This is where Cort's observation that the people involved believe they are right comes in. If they are unshaken in the belief they really know the true answers, fudging the means by which they find it may not greatly bother them. This is the path to perdition.

    A second characteristic here has to do with organizational politics. The phrase 'all politics is local' fits. People in large, unwieldy organizations spend the majority of the time fighting for funding, attempting to control other groups, or simply trying to avoid control. Disputes become highly personal fights over control. Any concerns beyond this narrow scope are likely to distract you at a critical moment when an adversary is watching. The view from on high, or from outside, or from some plateau of objective truth is irrelevant to day-to-day survival.

    You go from fighting to control people, money and equipment to controlling problem definitions, then testing definitions, controlling procedures, and so on, until controlling data from the objective world seems perfectly natural. At that point you are truly lost.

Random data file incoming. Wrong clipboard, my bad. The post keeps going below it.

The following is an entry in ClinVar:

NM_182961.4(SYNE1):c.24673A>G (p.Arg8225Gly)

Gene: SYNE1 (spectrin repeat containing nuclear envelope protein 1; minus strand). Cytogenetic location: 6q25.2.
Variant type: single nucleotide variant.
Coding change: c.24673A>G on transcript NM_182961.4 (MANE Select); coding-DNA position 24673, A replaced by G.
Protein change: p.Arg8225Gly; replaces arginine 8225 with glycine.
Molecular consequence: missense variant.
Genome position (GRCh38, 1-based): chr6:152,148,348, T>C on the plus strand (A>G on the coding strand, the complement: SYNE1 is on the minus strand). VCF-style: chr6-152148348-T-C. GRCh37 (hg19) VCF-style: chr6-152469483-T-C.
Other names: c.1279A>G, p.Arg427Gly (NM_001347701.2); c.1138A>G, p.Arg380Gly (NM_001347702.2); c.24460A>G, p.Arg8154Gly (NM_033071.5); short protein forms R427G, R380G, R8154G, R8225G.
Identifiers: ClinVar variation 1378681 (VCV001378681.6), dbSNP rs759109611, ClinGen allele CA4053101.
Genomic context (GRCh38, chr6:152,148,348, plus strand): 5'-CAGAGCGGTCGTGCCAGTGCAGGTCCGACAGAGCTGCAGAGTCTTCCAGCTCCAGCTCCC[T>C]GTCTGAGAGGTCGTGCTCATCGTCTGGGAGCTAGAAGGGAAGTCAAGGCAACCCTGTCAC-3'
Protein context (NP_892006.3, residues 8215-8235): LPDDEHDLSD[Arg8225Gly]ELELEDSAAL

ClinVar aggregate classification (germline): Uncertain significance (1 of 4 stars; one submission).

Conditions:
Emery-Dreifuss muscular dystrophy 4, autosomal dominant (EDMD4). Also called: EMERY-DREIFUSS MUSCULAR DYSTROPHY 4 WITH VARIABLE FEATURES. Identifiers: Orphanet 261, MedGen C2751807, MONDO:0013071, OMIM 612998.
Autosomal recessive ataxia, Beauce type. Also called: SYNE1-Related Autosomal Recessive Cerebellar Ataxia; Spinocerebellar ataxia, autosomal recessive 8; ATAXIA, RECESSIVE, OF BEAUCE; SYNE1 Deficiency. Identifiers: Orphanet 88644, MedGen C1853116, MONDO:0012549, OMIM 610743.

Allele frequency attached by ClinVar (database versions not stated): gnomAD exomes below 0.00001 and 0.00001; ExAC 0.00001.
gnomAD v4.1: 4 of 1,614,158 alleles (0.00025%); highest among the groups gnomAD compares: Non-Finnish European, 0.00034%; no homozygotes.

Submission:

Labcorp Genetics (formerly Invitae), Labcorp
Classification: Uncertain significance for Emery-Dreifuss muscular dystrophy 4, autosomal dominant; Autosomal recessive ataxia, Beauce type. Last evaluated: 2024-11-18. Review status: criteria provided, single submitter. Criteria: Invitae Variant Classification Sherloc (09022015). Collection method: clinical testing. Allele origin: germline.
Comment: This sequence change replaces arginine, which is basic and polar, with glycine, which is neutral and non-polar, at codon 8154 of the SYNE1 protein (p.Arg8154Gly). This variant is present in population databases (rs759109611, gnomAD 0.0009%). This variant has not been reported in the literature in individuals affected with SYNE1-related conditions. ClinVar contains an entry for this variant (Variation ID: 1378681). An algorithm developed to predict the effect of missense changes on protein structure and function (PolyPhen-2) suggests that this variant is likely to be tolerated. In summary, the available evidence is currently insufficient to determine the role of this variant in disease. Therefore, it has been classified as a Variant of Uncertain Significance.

20. Levi

    Levi Senior Member

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    Alternative strategy could explain things

    Nope. It all seems pretty logical to me. At this level of weirdness, the only answer that makes any sense to me is a deliberate strategy by people in power to provoke the CFS/ME community into rash deeds. This will expidite and enhance the entrenched medical communities' efforts to marginalize CFS patients to the point they will be excluded from contributing to the blood supply based on psychological reasons alone; "after all, many of them are taking dangerous experimental drugs, and they are threatening to infect everybody with illness. We can't trust them."

    Once the rules regarding blood donations are deployed to exclude CFS patients based on psychological reasons, the pressure is off the CDC as far as public health issues go. If Dr. Fauci is behind this, the picture becomes clearer and more focused. He hates CFS patients. They made his good friend Stephen Strauss' life a living hell. In his final years, he became obsessed that some unbalanced CFS patient would bring him to harm, and withdrew into a protective shell to avoid that eventuallity. Its payback time . . .